St. P’s kicked off the school year today. The alarm went off at 6:30, the girls were roused,1 uniforms were donned, bags were packed, and off we went. Drop off was easy.

M., as is her custom, quickly dismissed me so she could start digging through the box of supplies sitting on her desk and chat with her friends. C. quickly found her seat and did the same.2

And then we were went to the end of the hall and L.’s room.

We missed her ice cream social so this was her first meeting with her teacher, who is new to St. P’s this year. I think she was pleased that she got a teacher neither of her sisters had before her.3 We found her desk, settled her in, said hello to her friend from preschool who is in her class, and then I left her to do her thing. I could see a little nervousness in her eyes, but she’s never had a problem on the first day. She’s been so excited for school to begin, I think the reality of it was hitting her a little hard.

And since everyone has been asking me if I thought I would be emotional dropping her off for the first time, I decided to high tail it before that became the case. Surprisingly, perhaps, it was a less emotional day than a year ago, when L. burst into tears when she realized she was coming home with me rather than staying with her sisters. I hustled her out of the coffee and donuts welcome breakfast trying to keep from crying myself that morning.

This year I left dry-eyed, came home and immediately went for my first outside run since late June.

Thus ends an era in my life. I don’t know how to exactly define when I became a stay-at-home parent; was it the day M. was born, the day I turned in my resignation for my old job, or the day S. went back to work? Regardless, for the first time in just over ten years I don’t have a baby, a toddler, or a preschooler in the house with me. Today is an early dismissal day, but beginning tomorrow, I’ll have seven hours when my kid-related activities will all be laundry, grocery, and cleaning centered rather than directly keeping them busy or supervising them.

As I’ve told many of you, I’d like to find something to do with this time. Preferably something that allows me to use a keyboard to put words into documents or onto paper and helps pay the bills. But I’m still the parent responsible for picking up, dropping off, getting to and from practices and games, and dealing with inevitable sick days. In other words, I’m not looking for a 40-50 hour desk job. I’m sure I’ll start small, and hopefully sooner rather than later. But for the time being, I’ve got some time to make sure our house isn’t a complete disaster and knock out some more books each week.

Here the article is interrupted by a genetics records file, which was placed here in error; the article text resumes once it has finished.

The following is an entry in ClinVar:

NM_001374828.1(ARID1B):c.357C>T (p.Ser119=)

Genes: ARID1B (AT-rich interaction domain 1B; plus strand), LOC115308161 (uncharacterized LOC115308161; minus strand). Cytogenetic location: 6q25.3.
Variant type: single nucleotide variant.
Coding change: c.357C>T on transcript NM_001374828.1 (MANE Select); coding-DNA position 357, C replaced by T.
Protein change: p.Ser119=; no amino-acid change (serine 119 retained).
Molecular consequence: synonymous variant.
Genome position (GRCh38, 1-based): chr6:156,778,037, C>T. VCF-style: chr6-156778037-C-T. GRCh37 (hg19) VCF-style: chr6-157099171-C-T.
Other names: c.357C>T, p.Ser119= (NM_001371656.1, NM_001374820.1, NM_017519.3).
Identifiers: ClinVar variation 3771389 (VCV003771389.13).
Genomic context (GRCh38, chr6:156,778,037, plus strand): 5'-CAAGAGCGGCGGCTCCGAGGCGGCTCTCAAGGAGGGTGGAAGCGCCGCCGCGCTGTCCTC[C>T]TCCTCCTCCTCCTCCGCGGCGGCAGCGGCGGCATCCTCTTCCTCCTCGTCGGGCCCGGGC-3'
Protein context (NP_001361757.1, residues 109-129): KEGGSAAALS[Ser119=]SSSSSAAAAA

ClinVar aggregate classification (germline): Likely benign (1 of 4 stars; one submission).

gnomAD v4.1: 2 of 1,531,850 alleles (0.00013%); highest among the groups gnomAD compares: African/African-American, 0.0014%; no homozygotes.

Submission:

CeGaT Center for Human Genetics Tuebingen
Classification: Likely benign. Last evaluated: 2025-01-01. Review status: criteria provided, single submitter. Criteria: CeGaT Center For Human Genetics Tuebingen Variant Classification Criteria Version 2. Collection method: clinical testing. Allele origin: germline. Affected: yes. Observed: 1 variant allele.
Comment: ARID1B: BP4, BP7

Oh, and I got suckered into being the head coach for C.’s soccer team this year. Rather than run on the field with them and give them general direction, as I’ve done helping with the girls’ U8 and U6 teams, for U10 soccer I’m going to actually run practices and figure out how to coach from the sideline against other coaches who know what the hell they’re doing. So I guess I’ll be spending time ramping up my soccer knowledge and figuring out how to get kids to do the right thing without making them cry.

The district we live in started school yesterday. The girls and I made a trip to the library to do one final book exchange for the summer. It was eerie being the only parent with kids bigger than toddlers. The library is right between an elementary school and the high school, and I think a few adults gave us second looks as we walked around the deserted kids section. “No,” I wanted to say, “I’m not home schooling them. They just start tomorrow.”

So that’s that. If you have any idea what I should do next, please let me know.

  1. I heard L., I think, open her door and peek out just after 6:00. It was like Christmas morning for her. 
  2. I wish I had written down what C. wrote on the note she typed up for her teacher after getting her class assignment last week. It was something along the lines of she was excited for second grade, her big sister told her she would learn how to write in cursive and play Scrabble, and she couldn’t wait for First Communion. Then she signed it with her name and about 25 exclamation marks. 
  3. Oddly enough, thanks to regular turnover in the kindergarten, each girl has had a different teacher to begin their St. P’s career.